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Christmas memories

The Christmas sads have hit. I opened the big Xmas box today. No real tree again this year, since the kids have two at Anna’s, the big one in the living room and a small one in their room. Here, a tiny Ikea tree I bought for Auntie Do and took back after she died. I’ve decorated it and strewn some lights around, and listened to Eleanor while I wrapped. 

At the bottom of the box, I found the pile of handmade Christmas decorations with poems on them that Patsy sent every year, and I am weeping. Did I ever truly appreciate how original and beautiful and thoughtful they are, some with leaves or flowers, or shaped like stars, or including an eggnog recipe? There are eighteen of them, all different, funny, haunting. She sent them to all her good friends; by sheer coincidence, David Ferry just emailed me with a picture of Patsy’s decorations on his tree. 

She died by MAID in May 2021, after a few years with increasingly invasive ALS. Last year was the first year without a decoration from Patsy, and now will be the second. 

I’m going to find a way to put all her poems on display, to remind us how lucky we were that she loved us.




                                    here you come again


                                   from the recycling bin

                                to decorate our living rooms

                                  like flocks of small birds

                                that flit and light and swoop

                                    among the winter trees

                            irrepressibly alive and full of cheer

                        such fragile wings to carry so much love



There are also notes from me through the years, trying to hang onto the day. Xmas 86, Sam, who was two, pulled all the decorations he could reach off the tree; Anna got a purple unicorn. My parents and Uncle Edgar were here. Dad died two years later, my uncle in 1997, Mum on Christmas day, 2012.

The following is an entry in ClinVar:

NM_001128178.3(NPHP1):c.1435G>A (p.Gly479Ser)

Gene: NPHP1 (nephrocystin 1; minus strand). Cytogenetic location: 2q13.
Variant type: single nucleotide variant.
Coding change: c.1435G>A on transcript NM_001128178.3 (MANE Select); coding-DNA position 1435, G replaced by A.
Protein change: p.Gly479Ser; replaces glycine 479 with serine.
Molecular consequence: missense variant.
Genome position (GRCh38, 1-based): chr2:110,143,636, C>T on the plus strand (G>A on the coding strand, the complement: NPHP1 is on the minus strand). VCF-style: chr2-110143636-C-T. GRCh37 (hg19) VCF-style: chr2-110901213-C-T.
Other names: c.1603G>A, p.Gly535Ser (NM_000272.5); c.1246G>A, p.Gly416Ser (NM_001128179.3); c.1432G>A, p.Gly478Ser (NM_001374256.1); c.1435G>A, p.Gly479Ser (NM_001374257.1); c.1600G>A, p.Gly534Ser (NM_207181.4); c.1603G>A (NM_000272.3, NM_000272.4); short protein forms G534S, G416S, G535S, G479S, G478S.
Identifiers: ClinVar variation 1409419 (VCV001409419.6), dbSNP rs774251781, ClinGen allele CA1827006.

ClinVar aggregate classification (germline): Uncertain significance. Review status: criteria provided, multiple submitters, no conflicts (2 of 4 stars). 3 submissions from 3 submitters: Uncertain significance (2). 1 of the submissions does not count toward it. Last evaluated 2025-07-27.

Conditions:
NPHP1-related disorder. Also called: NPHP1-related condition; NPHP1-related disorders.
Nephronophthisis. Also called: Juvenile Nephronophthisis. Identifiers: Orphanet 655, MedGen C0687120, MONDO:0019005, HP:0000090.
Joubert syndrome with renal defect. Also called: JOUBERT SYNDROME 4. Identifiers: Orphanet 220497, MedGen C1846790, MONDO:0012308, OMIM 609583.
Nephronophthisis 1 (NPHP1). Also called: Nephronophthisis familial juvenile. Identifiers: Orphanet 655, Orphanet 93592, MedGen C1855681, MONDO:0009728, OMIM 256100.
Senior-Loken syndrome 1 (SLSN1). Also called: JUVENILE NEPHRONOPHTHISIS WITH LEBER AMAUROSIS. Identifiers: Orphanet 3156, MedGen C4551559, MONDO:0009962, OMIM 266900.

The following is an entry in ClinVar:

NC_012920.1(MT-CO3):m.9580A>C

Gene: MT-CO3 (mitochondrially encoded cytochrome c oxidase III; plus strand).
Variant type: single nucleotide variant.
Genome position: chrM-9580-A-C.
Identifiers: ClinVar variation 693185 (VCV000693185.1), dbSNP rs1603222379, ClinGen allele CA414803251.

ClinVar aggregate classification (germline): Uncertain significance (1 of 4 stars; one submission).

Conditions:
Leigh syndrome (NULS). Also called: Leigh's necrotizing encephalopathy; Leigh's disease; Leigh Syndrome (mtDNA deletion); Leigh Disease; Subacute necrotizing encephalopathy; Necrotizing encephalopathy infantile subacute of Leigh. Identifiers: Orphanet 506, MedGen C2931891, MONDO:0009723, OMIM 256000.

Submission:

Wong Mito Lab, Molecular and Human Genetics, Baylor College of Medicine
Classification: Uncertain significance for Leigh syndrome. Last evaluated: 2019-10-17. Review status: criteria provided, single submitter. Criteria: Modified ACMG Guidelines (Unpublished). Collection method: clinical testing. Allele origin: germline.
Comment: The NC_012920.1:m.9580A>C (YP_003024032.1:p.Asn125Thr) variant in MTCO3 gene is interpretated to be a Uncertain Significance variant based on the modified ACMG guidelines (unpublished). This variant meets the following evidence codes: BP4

In 1992, a note from Sam, now a child of divorce: Dear Santa, I hope you have lots of fun. Please remember to come to my dad’s house. Love Sam and Anna. PS They are for you. (a picture of cookies and milk.) 

I think I’ve posted before, but here it is again, a note that year from Anna, who was eleven: Dear Santa: Hope you like Coke and Oreos and bananas. The clementines and apples are for your reindeer, the one extra is for your wife. I hope that as you make presents for the children, you don’t forget your wife. If you don’t have anything, you can give my present to her. Do you feel as I do that Christmas is becoming more and more commercialized, even your self.  Love, from Anna Dobie. PS I still believe in you. 

Is there any surprise she grew up to be a social justice warrior? The joy is that Santa wrote back, in her dad’s handwriting, saying that oranges do not agree with the deer and not to worry about Mrs. Claus. Christmas is never too commercialized with wonderful caring people in the world like you. Love, Santa

2016, Wayson was with us, as latterly he often was. The other day I saw someone who looked like him and bent over, stabbed with the sharpest of heart pains. He died in 2019. That year, I wrote, Ben, forbidden to touch the hot oven, going over repeatedly to touch it, looking at us with a big smile. 

Another warrior of a different kind. Also no surprise there.

So a few tears, and now, onward. We were expecting a huge snowstorm that didn’t come, at least not yet. Unlike much of our battered world, I and all my loved ones, family and friends, are warm and dry. We are relatively safe, though of course danger, of one kind or another, is always around the corner. 

Peace on earth. Let’s dream and hold up a light against the dark. As Patsy did. 



2 Responses to “Christmas memories”

  1. Anonymous says:

    Sending you the very best of Christmases wishes for all of us, warriors, lovers, the lost, those who have gone to spirit (but who remind us of their presence still in our lives), and every green branch we bring in to take us from the old year to the new.

  2. beth says:

    With greatest love back to you and yours, Theresa, as we accompany each other through the years with the gift of words.

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About Beth

I began keeping a journal at the age of nine. Nearly fifty years later, I started this online journal, sharing reflections, reviews, updates, and the occasional secret.

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This blog evolves. It once was about travels. Now it’s a reason to be at the keyboard that I value.

Theresa Kishkan
Theresa Kishkan is a writer living on the Sechelt Peninsula on the west coast of Canada.

I walk on. With my feet, and in my mind as well.

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Wherever you’ve come from, wherever you’re going, consider this space a place for reflection and pause.


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